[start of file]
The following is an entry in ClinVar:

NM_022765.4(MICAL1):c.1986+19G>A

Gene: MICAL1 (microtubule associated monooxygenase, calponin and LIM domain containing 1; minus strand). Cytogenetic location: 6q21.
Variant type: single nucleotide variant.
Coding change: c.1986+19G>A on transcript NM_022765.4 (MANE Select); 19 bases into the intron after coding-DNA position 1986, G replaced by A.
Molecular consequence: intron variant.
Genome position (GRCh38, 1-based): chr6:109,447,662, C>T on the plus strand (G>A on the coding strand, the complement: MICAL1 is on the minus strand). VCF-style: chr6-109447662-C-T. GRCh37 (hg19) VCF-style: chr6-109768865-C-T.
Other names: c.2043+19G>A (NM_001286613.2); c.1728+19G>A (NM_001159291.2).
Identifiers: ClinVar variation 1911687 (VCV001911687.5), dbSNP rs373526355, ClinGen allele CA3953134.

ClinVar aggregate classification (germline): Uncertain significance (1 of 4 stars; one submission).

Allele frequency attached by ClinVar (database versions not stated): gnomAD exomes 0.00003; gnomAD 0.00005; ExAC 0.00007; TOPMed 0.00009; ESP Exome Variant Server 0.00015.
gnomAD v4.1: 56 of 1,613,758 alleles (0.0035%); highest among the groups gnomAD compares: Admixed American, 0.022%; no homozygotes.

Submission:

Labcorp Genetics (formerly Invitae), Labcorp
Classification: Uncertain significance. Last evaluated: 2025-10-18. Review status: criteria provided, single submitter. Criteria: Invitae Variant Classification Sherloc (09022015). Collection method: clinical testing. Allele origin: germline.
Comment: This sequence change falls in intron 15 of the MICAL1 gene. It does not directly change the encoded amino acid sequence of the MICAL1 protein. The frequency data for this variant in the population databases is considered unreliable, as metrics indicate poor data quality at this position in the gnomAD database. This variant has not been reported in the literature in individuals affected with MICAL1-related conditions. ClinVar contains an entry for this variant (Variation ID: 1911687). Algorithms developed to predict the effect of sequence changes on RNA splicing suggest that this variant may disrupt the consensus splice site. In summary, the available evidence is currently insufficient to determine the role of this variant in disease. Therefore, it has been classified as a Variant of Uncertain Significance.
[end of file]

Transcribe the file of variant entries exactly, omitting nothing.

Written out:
The following is an entry in ClinVar:

NM_022765.4(MICAL1):c.1986+19G>A

Gene: MICAL1 (microtubule associated monooxygenase, calponin and LIM domain containing 1; minus strand). Cytogenetic location: 6q21.
Variant type: single nucleotide variant.
Coding change: c.1986+19G>A on transcript NM_022765.4 (MANE Select); 19 bases into the intron after coding-DNA position 1986, G replaced by A.
Molecular consequence: intron variant.
Genome position (GRCh38, 1-based): chr6:109,447,662, C>T on the plus strand (G>A on the coding strand, the complement: MICAL1 is on the minus strand). VCF-style: chr6-109447662-C-T. GRCh37 (hg19) VCF-style: chr6-109768865-C-T.
Other names: c.2043+19G>A (NM_001286613.2); c.1728+19G>A (NM_001159291.2).
Identifiers: ClinVar variation 1911687 (VCV001911687.5), dbSNP rs373526355, ClinGen allele CA3953134.

ClinVar aggregate classification (germline): Uncertain significance (1 of 4 stars; one submission).

Allele frequency attached by ClinVar (database versions not stated): gnomAD exomes 0.00003; gnomAD 0.00005; ExAC 0.00007; TOPMed 0.00009; ESP Exome Variant Server 0.00015.
gnomAD v4.1: 56 of 1,613,758 alleles (0.0035%); highest among the groups gnomAD compares: Admixed American, 0.022%; no homozygotes.

Submission:

Labcorp Genetics (formerly Invitae), Labcorp
Classification: Uncertain significance. Last evaluated: 2025-10-18. Review status: criteria provided, single submitter. Criteria: Invitae Variant Classification Sherloc (09022015). Collection method: clinical testing. Allele origin: germline.
Comment: This sequence change falls in intron 15 of the MICAL1 gene. It does not directly change the encoded amino acid sequence of the MICAL1 protein. The frequency data for this variant in the population databases is considered unreliable, as metrics indicate poor data quality at this position in the gnomAD database. This variant has not been reported in the literature in individuals affected with MICAL1-related conditions. ClinVar contains an entry for this variant (Variation ID: 1911687). Algorithms developed to predict the effect of sequence changes on RNA splicing suggest that this variant may disrupt the consensus splice site. In summary, the available evidence is currently insufficient to determine the role of this variant in disease. Therefore, it has been classified as a Variant of Uncertain Significance.